Eye on eCommerce: Matthieu Chouard, VP EMEA, RichRelevance

Personalisation is a technology at the top of most retailers' minds. The ability to provide a bespoke, even boutique-style, service in order to stand out from the competition is clearly a clever move and this starts by simply recommending products online based on a customer's taste.

"If you want to make your customer happy, you have to make them understand they are unique and not part of a customer segment," VP and general manager of RichRelevance EMEA, Matthieu Chouard, tells Essential eCommerce.

From recommendations, bespoke homepages and in-store kiosks providing relevant customer offers, personalisation is a truly omnichannel perspective for retail.

Chouard says the difficulty is recognising that customers shop and behave differently off and online. "You shouldn't provide the same type of personalisation because customers are different when they physically interact compared to sitting in front of a screen," he explains. "Our data allows us to analyse that on a second by second basis on the right personalisation experience."

Data science

Instead of traditionally using cookies to track consumer online behaviour, software-as-a-service (SaaS) RichRelevance technology is based on data science. "It's a much more statistical way, we have an algorithm which is the DNA of the company and all the value we provide is based on science."

"We're working on something at the moment where the goal is to be able to recognise the customer based on behaviour and the way they interact with the website and do things in store to map their online and offline profile in order to provide the right personalisation," says Chouard. "That's a challenge."

Chouard gives the example of a retail customer going online to use a price comparison website, but then visiting the store to purchase the product. "As a retailer you need to understand if these guys have been doing that before getting to your store, in order to give a promotion to avoid them going to a competitor," he says. "Retailers need a different specific sales strategy for this customer, as you don't want to give the promotion to someone who will buy anyway when they get to your store."

He says connecting the online and offline journey is becoming even more prevalent, and the pureplay eCommerce players are realising a need to move into bricks and mortar to complete the omnichannel offering. "Amazon was a pureplayer disrupting the industry, but more and more eCommerce players are trying to get physical stores to provide the full journey – customers want to have the full experience with whatever retailer they have in front of them.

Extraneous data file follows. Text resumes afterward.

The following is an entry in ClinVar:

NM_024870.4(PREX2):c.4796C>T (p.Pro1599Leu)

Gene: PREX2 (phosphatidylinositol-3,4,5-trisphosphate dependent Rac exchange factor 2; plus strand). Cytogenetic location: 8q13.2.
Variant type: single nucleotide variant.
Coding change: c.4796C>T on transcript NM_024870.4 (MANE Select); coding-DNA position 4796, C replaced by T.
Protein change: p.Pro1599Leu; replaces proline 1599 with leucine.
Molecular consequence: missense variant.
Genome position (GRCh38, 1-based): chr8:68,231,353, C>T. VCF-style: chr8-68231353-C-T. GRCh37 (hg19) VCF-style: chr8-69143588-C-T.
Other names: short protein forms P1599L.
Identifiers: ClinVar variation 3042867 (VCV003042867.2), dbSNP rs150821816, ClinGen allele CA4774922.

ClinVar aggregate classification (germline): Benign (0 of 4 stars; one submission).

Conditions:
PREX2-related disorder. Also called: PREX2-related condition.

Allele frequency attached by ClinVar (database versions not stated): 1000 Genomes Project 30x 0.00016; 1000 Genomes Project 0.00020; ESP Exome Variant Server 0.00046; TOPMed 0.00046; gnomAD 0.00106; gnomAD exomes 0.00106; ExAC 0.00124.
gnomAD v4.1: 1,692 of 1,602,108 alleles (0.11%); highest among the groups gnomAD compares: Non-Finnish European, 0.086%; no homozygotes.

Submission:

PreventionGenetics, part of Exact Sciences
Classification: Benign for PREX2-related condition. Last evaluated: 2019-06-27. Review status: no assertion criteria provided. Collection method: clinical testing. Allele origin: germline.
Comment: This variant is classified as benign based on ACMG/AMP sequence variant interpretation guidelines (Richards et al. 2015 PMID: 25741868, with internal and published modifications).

One of RichRelevance's customers is Monsoon Accessorize, where the vendor delivered an integrated technology solution developed with Oracle and YESPay, called Project MAX. This enables the retailer's sales associates to locate and sell products anywhere in the UK supply chain, by scanning or searching product names or descriptions using in-store mobile point of sale tablets and payment devices.

Monsoon's mobile point of sale system can be used to show extended, personalised product range and locate stock from another shop or eCommerce distribution centre.

Also, if a shopper is identified by sales associates at the beginning of the transaction, the customer journey can be modified to deliver further personalised recommendations in order to drive conversion. Following the transaction, Monsoon Accessorize offers eReceipts across its 321 UK stores which enables the retailer to capture omnichannel data from both its in-store and online customers

Creepy or cool?

Another type of futuristic technology being experimented with at the moment is facial recognition, which Chouard says seems like a good idea from a technical perspective, but needs to be used carefully to avoid being intrusive and shocking shoppers.

RichRelevance research revealed 72% of UK consumers find product recommendations from purchasing habits "cool", but 70% believe facial recognition technology with the ability to determine age and gender to display products would be "creepy". Furthermore, 76% of shoppers felt the same about being greeted by their names when walking into a store because the retailer's beacons recognised a customer's mobile phone.

But with all these new technologies, Chouard says consumers need time to adapt. "It would potentially be interesting to see the results of our survey in one or two years to see the new trends, because with the right level of value they will probably change their minds."

"New technology, by default, is a little bit doubtful," he adds. "But at the end of the day, the more value and the more it feels better than before, the more they will accept the change."

And it will take one brave retailer to deploy new technologies, and the rest will watch, take notes, and then potentially follow suit.

"Someone will take some risk and in this industry it is because of the competition," adds Chouard." If they want to take market share they need to take some risk and keep ahead of the competition by testing stuff in order to make sure they are not missing a trend."

While he says facial recognition is the most creepy, retailers could start to introduce digital signs which, for instance, could provide recommendations based on what you are trying on in the changing rooms.

"It's unusual and could shock because it is new, but in two years everybody will cry because this type of thing isn't existing in a given retailer."

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